Brad Dokken started the day Saturday by landing this 27½-inch walleye on the Manitoba side of the Red River near Lake Winnipeg.


With a cloudy sky in the background, the east side of the Red River near Lake Winnipeg appeared to glow Saturday afternoon, illuminated by the setting sun. (Brad Dokken photo)


The sun dips toward the horizon Saturday afternoon on the Manitoba side of the Red River near Lake Winnipeg, marking the end of a day that passed much too quickly. (Brad Dokken photo)


The boat ramp at End of Main north of Selkirk, Man., was a busy place both Saturday and Sunday morning as anglers converged on the Manitoba side of the Red River to take advantage of the balmy November weather. (Brad Dokken photo)

S.D. angler leads Cabela’s NWT championship on Devils Lake

Walleye pro Chad Schilling of Akaska, S.D., weighed in five walleyes for 31.18 pounds — better than a 6-pound average — to lead the pack after Thursday’s first day of the Cabela’s National Walleye Tour championship on Devils Lake.

A total of 77 pro anglers and 77 amateur co-anglers are fishing the tournament, which continues Friday. The top 10 pros and co-anglers after Friday will face off Saturday for the championship. Grahams Island State Park is tournament headquarters.

Rounding out the top five were:

  • Second: Scott Larson, Mayville, N.D., 27.52 pounds, five walleyes.
  • Third: Ed Stachowski, Canton, Mich., 26.41 pounds, five walleyes.
  • Fourth: Paul Steffen, Pierre, S.D., 25.14 pounds, five walleyes.
  • Fifth: Rick Olson, Mina Lake, S.D., 22.46 pounds, five walleyes.

Co-anglers fishing with the top five pros were, from first to fifth: Mike Utley, Zumbrota, Minn.; Clint Glass, Colorado Springs, Colo.; Scott Cisewski, Stevens Point, Wis.; Jimmy Cox, Bono, Ark; and John Hoyer, Orono, Minn.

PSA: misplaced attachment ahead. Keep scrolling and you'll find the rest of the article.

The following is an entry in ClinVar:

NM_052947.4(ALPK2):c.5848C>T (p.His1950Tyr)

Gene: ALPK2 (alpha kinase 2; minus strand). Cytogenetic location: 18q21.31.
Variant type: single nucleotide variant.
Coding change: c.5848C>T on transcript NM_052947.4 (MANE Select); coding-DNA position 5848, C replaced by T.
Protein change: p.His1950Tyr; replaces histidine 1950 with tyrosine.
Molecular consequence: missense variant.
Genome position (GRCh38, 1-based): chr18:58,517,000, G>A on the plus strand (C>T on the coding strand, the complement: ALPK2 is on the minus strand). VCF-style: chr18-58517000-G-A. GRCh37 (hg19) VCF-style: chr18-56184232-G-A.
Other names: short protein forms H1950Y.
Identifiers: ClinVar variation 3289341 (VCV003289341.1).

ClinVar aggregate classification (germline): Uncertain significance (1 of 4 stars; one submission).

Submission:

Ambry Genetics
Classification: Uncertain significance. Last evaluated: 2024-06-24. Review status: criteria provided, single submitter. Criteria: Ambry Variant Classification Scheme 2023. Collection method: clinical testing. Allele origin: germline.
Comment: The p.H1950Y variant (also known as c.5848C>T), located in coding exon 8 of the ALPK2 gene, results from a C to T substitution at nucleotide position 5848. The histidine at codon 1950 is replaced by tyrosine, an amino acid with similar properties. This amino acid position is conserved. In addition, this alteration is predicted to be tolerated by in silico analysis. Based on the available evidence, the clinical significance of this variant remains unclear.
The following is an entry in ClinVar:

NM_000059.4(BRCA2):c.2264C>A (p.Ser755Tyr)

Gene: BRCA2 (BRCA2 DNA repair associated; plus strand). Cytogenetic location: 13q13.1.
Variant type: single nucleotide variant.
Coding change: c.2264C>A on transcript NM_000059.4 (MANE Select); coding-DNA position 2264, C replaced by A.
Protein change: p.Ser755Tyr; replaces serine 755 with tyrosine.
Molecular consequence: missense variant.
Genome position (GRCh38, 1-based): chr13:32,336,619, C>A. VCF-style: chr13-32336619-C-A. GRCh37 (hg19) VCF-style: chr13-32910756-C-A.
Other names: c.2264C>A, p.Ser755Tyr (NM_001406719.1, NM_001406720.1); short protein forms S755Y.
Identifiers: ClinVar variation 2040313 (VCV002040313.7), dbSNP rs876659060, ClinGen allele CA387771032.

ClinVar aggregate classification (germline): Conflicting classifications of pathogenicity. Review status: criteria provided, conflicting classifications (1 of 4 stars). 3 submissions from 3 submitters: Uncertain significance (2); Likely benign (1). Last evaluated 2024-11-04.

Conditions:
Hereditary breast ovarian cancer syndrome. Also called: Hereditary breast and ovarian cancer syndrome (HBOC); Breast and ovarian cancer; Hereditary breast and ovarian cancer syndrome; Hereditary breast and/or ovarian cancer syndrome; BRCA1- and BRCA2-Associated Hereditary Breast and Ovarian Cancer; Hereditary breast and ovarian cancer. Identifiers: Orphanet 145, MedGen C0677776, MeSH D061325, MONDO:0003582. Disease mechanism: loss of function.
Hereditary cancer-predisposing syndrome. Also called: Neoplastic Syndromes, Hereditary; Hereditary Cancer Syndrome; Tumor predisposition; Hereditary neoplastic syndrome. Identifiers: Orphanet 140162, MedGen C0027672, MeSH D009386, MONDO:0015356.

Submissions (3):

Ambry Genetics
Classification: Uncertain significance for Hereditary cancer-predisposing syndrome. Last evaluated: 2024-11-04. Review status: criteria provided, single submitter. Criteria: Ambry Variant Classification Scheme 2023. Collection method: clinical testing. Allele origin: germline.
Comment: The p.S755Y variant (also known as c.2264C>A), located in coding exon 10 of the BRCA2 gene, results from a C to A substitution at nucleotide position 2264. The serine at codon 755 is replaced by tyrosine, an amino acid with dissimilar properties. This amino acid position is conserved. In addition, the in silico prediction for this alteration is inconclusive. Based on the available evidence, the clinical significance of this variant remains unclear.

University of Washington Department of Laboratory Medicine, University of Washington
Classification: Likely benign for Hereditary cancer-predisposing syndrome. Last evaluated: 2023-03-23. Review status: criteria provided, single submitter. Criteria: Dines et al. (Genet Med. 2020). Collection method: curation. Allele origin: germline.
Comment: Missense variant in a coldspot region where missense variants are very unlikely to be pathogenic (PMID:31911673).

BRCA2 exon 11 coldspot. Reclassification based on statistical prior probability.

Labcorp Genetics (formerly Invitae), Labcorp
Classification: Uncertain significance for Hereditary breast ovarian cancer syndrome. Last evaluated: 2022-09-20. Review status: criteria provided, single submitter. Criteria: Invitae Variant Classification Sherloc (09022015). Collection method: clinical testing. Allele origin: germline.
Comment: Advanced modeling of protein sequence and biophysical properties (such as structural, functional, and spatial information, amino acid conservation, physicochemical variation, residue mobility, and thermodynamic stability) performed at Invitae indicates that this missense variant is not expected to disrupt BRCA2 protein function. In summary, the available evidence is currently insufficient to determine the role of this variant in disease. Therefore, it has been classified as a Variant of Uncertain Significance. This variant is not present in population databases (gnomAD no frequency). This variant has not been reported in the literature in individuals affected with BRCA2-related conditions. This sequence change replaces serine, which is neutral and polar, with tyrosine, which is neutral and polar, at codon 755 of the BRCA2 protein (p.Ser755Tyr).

Brian Brosdahl, a northern Minnesota fishing guide and ice fishing promoter who’ll be featured in a story on the Herald’s Sunday Outdoors section cover, was in 37th place after the first day, with four walleyes for 13.22 pounds.

For a full listing of day one results, click here.

Odds and ends to start the week

A few nuggets for this first day of April:

Hunting can be a pricey sport, to be sure, but the winning bidder spent a whopping $75,000 for a North Dakota bighorn sheep tag March 23 at the Midwest Chapter of the Wild Sheep Foundation’s annual meeting in Bloomington, Minn. The previous high of $50,000 was set in 2007. Proceeds are used to enhance bighorn sheep management in North Dakota, and the auction has raised more than $1 million for the cause since 1986.

Speaking of bighorn sheep, the odds of drawing one of the three lottery tags in North Dakota are somewhere between slim and none. According to the North Dakota Game and Fish Department, a total of 8,704 people applied for the three available tags last year. That puts the odds of receiving a sheep tag at a miniscule .03 percent. The odds are considerably better for elk and moose, which round out the “big three” in North Dakota. Hunters last year had a 1.39 percent chance of drawing an “any elk” tag, a 50 percent chance of drawing a cow elk tag and a 30.17 percent chance of drawing a landowner tag. Moose license applicants last  year had a .75 percent chance of drawing a “bull/any moose” license, a 12.93 percent chance of drawing a cow license and a 12.67 percent chance of drawing a landowner moose license. If you didn’t apply for one of the big three licenses this year, you’re out of luck; the deadline was March 27.

Don’t forget you need a new North Dakota fishing and/or hunting license as of today, which marks the official start of the new season.

Anglers in Lake of the Woods country have the best of both worlds right now. According to the Lake of the Woods Tourism Bureau, the ice on the big lake, including Four-Mile Bay at the mouth of the Rainy River, is still in good shape. And if you’re itching to get into a boat, anglers have been dragging small boats over ice to reach open water on the Rainy River near Birchdale, Minn. I talked to a fisheries biologist in Baudette, Minn., the other day who tells me the open-water walleye action has been good. Look for it to stay that way until spring runoff muddies up the water. Walleye season on Lake of the Woods and Rainy River is open through April 14.